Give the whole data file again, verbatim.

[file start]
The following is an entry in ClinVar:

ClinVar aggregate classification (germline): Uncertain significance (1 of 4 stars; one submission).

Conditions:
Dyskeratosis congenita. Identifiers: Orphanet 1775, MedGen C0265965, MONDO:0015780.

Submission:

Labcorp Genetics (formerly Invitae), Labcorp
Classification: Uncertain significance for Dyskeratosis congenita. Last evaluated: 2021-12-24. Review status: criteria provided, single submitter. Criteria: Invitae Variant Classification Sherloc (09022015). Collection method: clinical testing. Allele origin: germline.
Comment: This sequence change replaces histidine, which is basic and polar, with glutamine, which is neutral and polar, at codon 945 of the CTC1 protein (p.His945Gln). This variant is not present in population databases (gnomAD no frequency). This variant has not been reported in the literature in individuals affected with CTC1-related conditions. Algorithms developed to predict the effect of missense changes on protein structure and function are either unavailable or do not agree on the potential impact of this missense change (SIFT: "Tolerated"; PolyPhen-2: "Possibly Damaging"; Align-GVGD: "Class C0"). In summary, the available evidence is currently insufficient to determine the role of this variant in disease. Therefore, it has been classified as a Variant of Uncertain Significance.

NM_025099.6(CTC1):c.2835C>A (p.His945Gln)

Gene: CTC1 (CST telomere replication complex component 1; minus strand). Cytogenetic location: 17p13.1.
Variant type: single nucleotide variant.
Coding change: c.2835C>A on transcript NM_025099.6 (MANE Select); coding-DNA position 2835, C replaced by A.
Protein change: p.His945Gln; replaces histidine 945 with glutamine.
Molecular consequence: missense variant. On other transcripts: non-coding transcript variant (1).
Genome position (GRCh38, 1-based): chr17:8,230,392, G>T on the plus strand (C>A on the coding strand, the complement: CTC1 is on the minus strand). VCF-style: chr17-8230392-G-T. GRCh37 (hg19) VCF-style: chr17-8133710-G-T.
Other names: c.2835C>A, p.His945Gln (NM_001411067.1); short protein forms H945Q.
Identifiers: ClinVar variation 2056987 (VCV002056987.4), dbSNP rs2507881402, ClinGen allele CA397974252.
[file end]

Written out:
The following is an entry in ClinVar:

ClinVar aggregate classification (germline): Uncertain significance (1 of 4 stars; one submission).

Conditions:
Dyskeratosis congenita. Identifiers: Orphanet 1775, MedGen C0265965, MONDO:0015780.

Submission:

Labcorp Genetics (formerly Invitae), Labcorp
Classification: Uncertain significance for Dyskeratosis congenita. Last evaluated: 2021-12-24. Review status: criteria provided, single submitter. Criteria: Invitae Variant Classification Sherloc (09022015). Collection method: clinical testing. Allele origin: germline.
Comment: This sequence change replaces histidine, which is basic and polar, with glutamine, which is neutral and polar, at codon 945 of the CTC1 protein (p.His945Gln). This variant is not present in population databases (gnomAD no frequency). This variant has not been reported in the literature in individuals affected with CTC1-related conditions. Algorithms developed to predict the effect of missense changes on protein structure and function are either unavailable or do not agree on the potential impact of this missense change (SIFT: "Tolerated"; PolyPhen-2: "Possibly Damaging"; Align-GVGD: "Class C0"). In summary, the available evidence is currently insufficient to determine the role of this variant in disease. Therefore, it has been classified as a Variant of Uncertain Significance.

NM_025099.6(CTC1):c.2835C>A (p.His945Gln)

Gene: CTC1 (CST telomere replication complex component 1; minus strand). Cytogenetic location: 17p13.1.
Variant type: single nucleotide variant.
Coding change: c.2835C>A on transcript NM_025099.6 (MANE Select); coding-DNA position 2835, C replaced by A.
Protein change: p.His945Gln; replaces histidine 945 with glutamine.
Molecular consequence: missense variant. On other transcripts: non-coding transcript variant (1).
Genome position (GRCh38, 1-based): chr17:8,230,392, G>T on the plus strand (C>A on the coding strand, the complement: CTC1 is on the minus strand). VCF-style: chr17-8230392-G-T. GRCh37 (hg19) VCF-style: chr17-8133710-G-T.
Other names: c.2835C>A, p.His945Gln (NM_001411067.1); short protein forms H945Q.
Identifiers: ClinVar variation 2056987 (VCV002056987.4), dbSNP rs2507881402, ClinGen allele CA397974252.